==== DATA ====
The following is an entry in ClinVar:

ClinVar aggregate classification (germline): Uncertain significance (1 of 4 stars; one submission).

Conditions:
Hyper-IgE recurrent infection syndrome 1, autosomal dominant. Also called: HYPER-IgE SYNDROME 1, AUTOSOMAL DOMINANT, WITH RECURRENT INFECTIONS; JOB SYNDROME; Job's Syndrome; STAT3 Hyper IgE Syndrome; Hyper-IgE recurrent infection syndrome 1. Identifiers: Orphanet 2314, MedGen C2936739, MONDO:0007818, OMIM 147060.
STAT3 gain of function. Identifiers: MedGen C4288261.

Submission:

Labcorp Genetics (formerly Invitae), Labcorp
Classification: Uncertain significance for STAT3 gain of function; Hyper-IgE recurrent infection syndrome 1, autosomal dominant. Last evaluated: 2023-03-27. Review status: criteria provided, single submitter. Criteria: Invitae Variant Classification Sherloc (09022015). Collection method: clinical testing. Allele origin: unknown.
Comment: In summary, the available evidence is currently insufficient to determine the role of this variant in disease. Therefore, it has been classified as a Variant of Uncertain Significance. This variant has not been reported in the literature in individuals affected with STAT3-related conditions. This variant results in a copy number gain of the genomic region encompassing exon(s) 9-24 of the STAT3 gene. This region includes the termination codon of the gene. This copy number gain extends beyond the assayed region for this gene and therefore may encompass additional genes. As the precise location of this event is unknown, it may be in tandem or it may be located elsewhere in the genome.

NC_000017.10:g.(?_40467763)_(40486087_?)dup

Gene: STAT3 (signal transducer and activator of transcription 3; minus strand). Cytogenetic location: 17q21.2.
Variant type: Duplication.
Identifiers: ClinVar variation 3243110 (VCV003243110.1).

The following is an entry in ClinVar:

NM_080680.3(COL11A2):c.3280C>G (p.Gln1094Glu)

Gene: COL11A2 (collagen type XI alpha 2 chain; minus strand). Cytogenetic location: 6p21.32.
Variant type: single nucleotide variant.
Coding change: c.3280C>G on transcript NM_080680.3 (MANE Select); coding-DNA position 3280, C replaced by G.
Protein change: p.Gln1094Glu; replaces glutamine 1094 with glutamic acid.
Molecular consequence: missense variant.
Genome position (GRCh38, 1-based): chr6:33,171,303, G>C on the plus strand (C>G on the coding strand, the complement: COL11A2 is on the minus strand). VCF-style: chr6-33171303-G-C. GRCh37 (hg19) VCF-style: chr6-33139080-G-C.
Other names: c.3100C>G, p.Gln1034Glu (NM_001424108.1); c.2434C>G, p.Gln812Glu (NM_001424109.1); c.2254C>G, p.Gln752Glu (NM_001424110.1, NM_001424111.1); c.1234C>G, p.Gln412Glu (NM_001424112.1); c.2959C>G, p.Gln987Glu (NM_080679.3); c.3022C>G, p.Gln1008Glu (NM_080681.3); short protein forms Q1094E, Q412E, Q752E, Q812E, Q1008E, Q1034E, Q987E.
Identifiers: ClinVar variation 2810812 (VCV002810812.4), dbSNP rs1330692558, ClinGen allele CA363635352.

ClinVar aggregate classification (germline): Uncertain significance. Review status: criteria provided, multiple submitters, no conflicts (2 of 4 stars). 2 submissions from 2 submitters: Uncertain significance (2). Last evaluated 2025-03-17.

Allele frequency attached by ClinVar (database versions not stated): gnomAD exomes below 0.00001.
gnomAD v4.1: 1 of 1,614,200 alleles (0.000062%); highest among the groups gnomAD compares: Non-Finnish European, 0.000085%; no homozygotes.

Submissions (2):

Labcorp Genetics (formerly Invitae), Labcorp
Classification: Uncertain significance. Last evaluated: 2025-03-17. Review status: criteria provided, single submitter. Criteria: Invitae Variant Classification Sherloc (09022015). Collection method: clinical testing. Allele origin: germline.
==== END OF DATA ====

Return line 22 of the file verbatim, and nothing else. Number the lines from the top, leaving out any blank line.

Other names: c.3100C>G, p.Gln1034Glu (NM_001424108.1); c.2434C>G, p.Gln812Glu (NM_001424109.1); c.2254C>G, p.Gln752Glu (NM_001424110.1, NM_001424111.1); c.1234C>G, p.Gln412Glu (NM_001424112.1); c.2959C>G, p.Gln987Glu (NM_080679.3); c.3022C>G, p.Gln1008Glu (NM_080681.3); short protein forms Q1094E, Q412E, Q752E, Q812E, Q1008E, Q1034E, Q987E.